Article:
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The Birth of the Rocky Ridges

An email came through with an invite to a weeklong adventure ride from a rider by the name of Stefan. I've only been riding with Stefan for about 12 months and he's bloody good value, when it comes to adventure riding he is like an excitable puppy, keen as mustard! Equally, his riding crew are a great bunch of guys so without reservation I scratched my name down on the list to complete the group of 6 riders.

Stefan had planned a decent portion of the ride but as we progressed through the route, I ended up restructuring many of the legs from RemoteMoto routes. The final 7 day route ended up being so much fun that I later reworked it, extended it into an 11 day Exploration Route and named... the Rocky Ridges.

The riding line up for this ride was…

Water cooled Husaberg 570! More on this photo to follow...

Day One

The first two days were forecast to bring some scrappy weather but following that, the weather was scheduled to be fairly tidy. The first morning saw us being chased by rain laden storm clouds as we rode rocky ridges peaking at 1900 meters, but we managed to stay one step ahead of them

Tom (aka JENKINS) making it look easy
Much to Dan's approval, we were were making good progress and keeping one step ahead of the storm clouds
Catching up with a farmer to get the key to cross some private land. Bloody hard case fella! Mark has a soft spot for the Landy as he spent a good portion of his engine reconditioning apprenticeship on these beauties
About halfway through the day and much further south we encountered blue skies which made for some epic vistas ascending and descending more rocky ranges.
Mind blowing views from 1800 metres
After a seriously good day of riding we arrived at a private hut on the floor of a stunning snow tussock lined valley which was our accommodation for the night.
A wetback fire with a hot shower went down a treat!
As the sun was setting I took my camera for a walk...the hut
The dunny
A bird named Frank

Day one was a roaring success. Roll on day two...

Day Two

The next morning the clouds we evaded the day before had found us. The rain was fairly light however and didn't detract from the great ride out of the valley.

After 20 or so river crossings through a spectacular gorge we ended up at the Vulcan Hotel for a hot pie and a coffee. Mmmmmm hot pies =)
Very cool little pub. Not long after this, Dan parted ways, he only had a couple of days free before he had to return to the world of the working. And then there were six�
Not too many photos were taken the rest of this day, the clouds unleashed their fury dropping the temperature to small single digits and delivering snow down to 1000 meters.
The accommodation that night was a DOC hut
The warm fire in the hut was a godsend.

As wet as the riding was, it was still a great day of riding. The theory now was that we should have endured all the bad weather and tomorrow would bring blue skies.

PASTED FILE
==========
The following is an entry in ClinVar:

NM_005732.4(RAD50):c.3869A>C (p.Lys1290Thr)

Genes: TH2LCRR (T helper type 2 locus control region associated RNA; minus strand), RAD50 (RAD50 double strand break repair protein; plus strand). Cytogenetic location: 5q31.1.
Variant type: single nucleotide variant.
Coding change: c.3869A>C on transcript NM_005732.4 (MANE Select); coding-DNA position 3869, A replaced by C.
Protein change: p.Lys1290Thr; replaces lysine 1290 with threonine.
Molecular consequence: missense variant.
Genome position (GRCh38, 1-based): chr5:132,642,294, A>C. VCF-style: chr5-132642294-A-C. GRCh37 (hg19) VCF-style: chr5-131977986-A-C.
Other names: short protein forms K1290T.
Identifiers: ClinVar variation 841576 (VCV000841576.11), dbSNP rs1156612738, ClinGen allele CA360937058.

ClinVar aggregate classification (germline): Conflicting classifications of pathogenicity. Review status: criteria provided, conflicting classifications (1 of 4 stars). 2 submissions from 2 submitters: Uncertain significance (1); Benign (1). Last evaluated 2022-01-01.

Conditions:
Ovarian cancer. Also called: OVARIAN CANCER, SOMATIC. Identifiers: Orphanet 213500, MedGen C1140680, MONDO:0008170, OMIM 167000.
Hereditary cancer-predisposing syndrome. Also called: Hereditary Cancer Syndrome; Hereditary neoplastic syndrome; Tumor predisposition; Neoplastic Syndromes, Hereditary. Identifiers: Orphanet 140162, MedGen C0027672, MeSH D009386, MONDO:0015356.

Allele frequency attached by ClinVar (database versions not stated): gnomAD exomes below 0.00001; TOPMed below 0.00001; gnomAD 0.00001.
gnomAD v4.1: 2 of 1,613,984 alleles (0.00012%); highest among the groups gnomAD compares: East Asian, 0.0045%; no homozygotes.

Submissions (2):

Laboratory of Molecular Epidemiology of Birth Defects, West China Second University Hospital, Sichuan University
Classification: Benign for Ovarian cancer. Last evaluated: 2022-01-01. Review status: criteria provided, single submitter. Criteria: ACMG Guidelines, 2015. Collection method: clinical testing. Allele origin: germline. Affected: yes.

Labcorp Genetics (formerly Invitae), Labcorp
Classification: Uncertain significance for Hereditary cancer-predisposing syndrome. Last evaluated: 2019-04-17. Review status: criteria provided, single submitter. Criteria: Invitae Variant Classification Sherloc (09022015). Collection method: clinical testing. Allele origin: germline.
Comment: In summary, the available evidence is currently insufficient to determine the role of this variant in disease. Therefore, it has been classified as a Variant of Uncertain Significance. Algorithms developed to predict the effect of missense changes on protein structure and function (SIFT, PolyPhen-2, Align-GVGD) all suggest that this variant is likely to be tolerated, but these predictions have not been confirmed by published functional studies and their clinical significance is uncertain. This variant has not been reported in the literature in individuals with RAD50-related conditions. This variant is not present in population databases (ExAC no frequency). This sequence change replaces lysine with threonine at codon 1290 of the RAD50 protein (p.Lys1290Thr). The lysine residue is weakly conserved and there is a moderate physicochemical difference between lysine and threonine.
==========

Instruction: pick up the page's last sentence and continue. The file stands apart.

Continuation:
Roll on day three...

Day Three

Our theory was right! Cracking the hut door the next morning exposed the crisp chill in the air but also magic views of the sun out in full force striking freshly fallen snow on the nearby mountain tops.

Lots of small river crossings to get out of this valley and onto our next planned route
Bloody hooligan :)
Stefan happy to see the sun
Stopping in for a bite to eat, it was at this point we parted ways with the North Island rider Jeff, he needed to source a new Flux Capacitor for his bike so we planned to meet him at a hut later that day
So it was on to the Nevis and I have to say, although I have done this route many times, this was one of the most enjoyable runs through there I have had to date. There was something about this day that just screamed awesomeness and fun.
It didn't all go without a hitch, Mark encountered a puncture fairly early in the piece
Not just any puncture, a whacking great piece of steel had plunged through the tyre and beat up the tube good and proper. Mark doesn't do things by halves
Not too far up the track Mark's tube repair didn't quite do the job so it was park up under the shade of this rock, slide in a new tube, and on our way again
Daylight was running short and we were not going to be able to reach the planned destination before dark, nor meet up with Jeff. The planned route was no place to be riding in the dark so we made a slight detour, retired for the evening at a DOC hut and planned to pick up on the route in the morning
There was no shortage of sandflies around this hut, I reckon if you took in a vacuum cleaner you'd be able to suck up enough sandflies to make a family sized sandfly pie in about five minutes!
Chilling out around a warm camp fire was a great way to wind up the day

Day three followed suit and was another cracking day of riding, a couple of punctures along the way but that’s to be expected on the terrain we are riding.